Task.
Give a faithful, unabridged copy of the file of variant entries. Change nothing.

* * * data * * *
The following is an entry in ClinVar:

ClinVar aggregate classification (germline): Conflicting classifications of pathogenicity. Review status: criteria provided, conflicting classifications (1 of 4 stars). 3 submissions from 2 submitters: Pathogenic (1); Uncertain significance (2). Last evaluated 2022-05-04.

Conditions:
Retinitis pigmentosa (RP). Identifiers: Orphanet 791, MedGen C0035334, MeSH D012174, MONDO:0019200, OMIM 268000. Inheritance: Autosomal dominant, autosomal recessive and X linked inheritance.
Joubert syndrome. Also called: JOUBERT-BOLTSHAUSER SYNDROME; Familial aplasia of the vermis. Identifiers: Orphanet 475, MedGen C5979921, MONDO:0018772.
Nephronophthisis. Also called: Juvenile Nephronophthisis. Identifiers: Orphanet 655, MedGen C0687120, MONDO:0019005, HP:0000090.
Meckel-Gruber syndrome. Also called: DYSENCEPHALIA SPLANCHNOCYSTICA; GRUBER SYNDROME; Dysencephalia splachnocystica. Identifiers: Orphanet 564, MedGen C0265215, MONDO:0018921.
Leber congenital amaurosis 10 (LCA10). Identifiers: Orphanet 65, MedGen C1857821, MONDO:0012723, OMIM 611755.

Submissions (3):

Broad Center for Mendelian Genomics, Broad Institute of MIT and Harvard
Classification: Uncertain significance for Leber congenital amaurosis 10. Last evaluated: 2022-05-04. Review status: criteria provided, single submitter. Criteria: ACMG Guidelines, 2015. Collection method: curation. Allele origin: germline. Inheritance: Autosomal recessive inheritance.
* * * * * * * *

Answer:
The following is an entry in ClinVar:

ClinVar aggregate classification (germline): Conflicting classifications of pathogenicity. Review status: criteria provided, conflicting classifications (1 of 4 stars). 3 submissions from 2 submitters: Pathogenic (1); Uncertain significance (2). Last evaluated 2022-05-04.

Conditions:
Retinitis pigmentosa (RP). Identifiers: Orphanet 791, MedGen C0035334, MeSH D012174, MONDO:0019200, OMIM 268000. Inheritance: Autosomal dominant, autosomal recessive and X linked inheritance.
Joubert syndrome. Also called: JOUBERT-BOLTSHAUSER SYNDROME; Familial aplasia of the vermis. Identifiers: Orphanet 475, MedGen C5979921, MONDO:0018772.
Nephronophthisis. Also called: Juvenile Nephronophthisis. Identifiers: Orphanet 655, MedGen C0687120, MONDO:0019005, HP:0000090.
Meckel-Gruber syndrome. Also called: DYSENCEPHALIA SPLANCHNOCYSTICA; GRUBER SYNDROME; Dysencephalia splachnocystica. Identifiers: Orphanet 564, MedGen C0265215, MONDO:0018921.
Leber congenital amaurosis 10 (LCA10). Identifiers: Orphanet 65, MedGen C1857821, MONDO:0012723, OMIM 611755.

Submissions (3):

Broad Center for Mendelian Genomics, Broad Institute of MIT and Harvard
Classification: Uncertain significance for Leber congenital amaurosis 10. Last evaluated: 2022-05-04. Review status: criteria provided, single submitter. Criteria: ACMG Guidelines, 2015. Collection method: curation. Allele origin: germline. Inheritance: Autosomal recessive inheritance.